As the Grand Junction Sentinel’s Joe Vaccarelli reports, Republican faithful looking to act on their frustrations over the massive defeat for their party in the 2018 elections and the resulting loss of any power to stall legislation passed by the Colorado General Assembly have a few options beyond the most obvious and probably best choice of trying harder to not lose in 2020.
If you’re not interested in signing on with the virulent anti-Semites who want to recall Gov. Jared Polis or helping the Neville family live down their disastrous management of House Republican electoral messaging but would still like to lodge your disapproval, try this:
Hundreds of Grand Junction voters turned out Saturday to make their voice heard regarding a recently passed state law.
While they weren’t casting ballots this day, they hope to in the future. Voters signed petitions to support an effort to put a question on the 2020 ballot to repeal the National Popular Vote Bill, which was signed into law March 15…
The effort to place a question on the ballot is led by Mesa County Commissioner Rose Pugliese and Town of Monument Mayor Don Wilson. The bill — which would change the way Colorado commits its presidential electoral votes in future elections — passed through the State House of Representatives in February and was later signed by Gov. Jared Polis.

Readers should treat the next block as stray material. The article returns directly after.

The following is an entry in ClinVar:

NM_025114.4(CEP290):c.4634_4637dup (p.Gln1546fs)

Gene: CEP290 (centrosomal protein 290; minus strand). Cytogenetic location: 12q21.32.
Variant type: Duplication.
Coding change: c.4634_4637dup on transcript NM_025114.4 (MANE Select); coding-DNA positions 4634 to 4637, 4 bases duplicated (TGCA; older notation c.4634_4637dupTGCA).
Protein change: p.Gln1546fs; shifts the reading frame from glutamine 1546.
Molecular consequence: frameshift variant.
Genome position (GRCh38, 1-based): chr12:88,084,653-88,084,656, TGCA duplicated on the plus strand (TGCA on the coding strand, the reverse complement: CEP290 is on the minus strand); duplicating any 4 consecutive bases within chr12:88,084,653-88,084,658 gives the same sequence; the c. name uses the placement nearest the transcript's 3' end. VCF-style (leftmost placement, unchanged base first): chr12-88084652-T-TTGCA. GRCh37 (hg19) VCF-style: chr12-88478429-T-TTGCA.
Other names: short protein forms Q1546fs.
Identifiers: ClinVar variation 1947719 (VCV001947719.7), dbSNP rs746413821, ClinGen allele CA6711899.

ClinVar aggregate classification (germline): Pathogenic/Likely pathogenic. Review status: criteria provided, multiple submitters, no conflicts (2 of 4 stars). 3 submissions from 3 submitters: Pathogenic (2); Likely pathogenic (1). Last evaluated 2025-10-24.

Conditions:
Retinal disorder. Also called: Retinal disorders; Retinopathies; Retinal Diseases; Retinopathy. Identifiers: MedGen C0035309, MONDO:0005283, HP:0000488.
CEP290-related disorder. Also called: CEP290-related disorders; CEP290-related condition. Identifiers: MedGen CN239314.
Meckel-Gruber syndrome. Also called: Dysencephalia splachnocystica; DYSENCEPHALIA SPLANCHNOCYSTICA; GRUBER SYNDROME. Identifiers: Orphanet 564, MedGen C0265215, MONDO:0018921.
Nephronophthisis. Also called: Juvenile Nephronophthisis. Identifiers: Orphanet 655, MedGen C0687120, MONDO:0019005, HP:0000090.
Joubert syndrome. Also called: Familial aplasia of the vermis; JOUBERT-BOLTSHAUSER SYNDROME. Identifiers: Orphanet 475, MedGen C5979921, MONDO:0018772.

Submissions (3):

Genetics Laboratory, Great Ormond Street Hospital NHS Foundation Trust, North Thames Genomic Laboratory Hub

Colorado law provides a method by which voters can petition to have a recently-passed statute put before the voters for a second guess. In order to qualify such a repeal question for the ballot, opponents need to collect a similar number of valid signatures to what’s required to place a statewide proposition before voters. And time is short: the petition deadline is August 1st, and if they can’t get enough signatures to qualify the question the national popular vote compact law will “take effect”–which in this case means nothing unless enough states join the compact to produce an Electoral College majority.
If you support changing the system to reduce the possibility that the Electoral College might come to a different result than the popular vote, as most recently occurred in 2000 and 2016 resulting in the election of Republican presidents in both cases, you’re not going to be very excited about a petition campaign to block the law from taking effect. On the other hand, collecting over 125,000 valid Colorado voter signatures to force a 2020 ballot question on blocking Colorado from joining the National Popular Vote Compact, which is years from becoming binding if it ever happens at all, is a tall order–leading to an expenditure of resources that Republicans would arguably be much better served by devoting to Republican candidates in the 2020 general election.
But the fact remains that blocking a law from taking effect by petition is a legitimate process permitted under Colorado law, and it’s a far more appropriate protest than attempting to recall lawmakers for passing legislation. And the fact is, if opponents do manage to achieve this lofty goal it would be a more potent statement in their favor than an opportunistic recall of some legislator nobody outside their district has heard of.
Again, the best way to handle defeat in any election is to try to not lose the next election. But if you’re a vengeful Republican with money burning a hole in your pocket, this is perhaps a more honorable way to console yourself.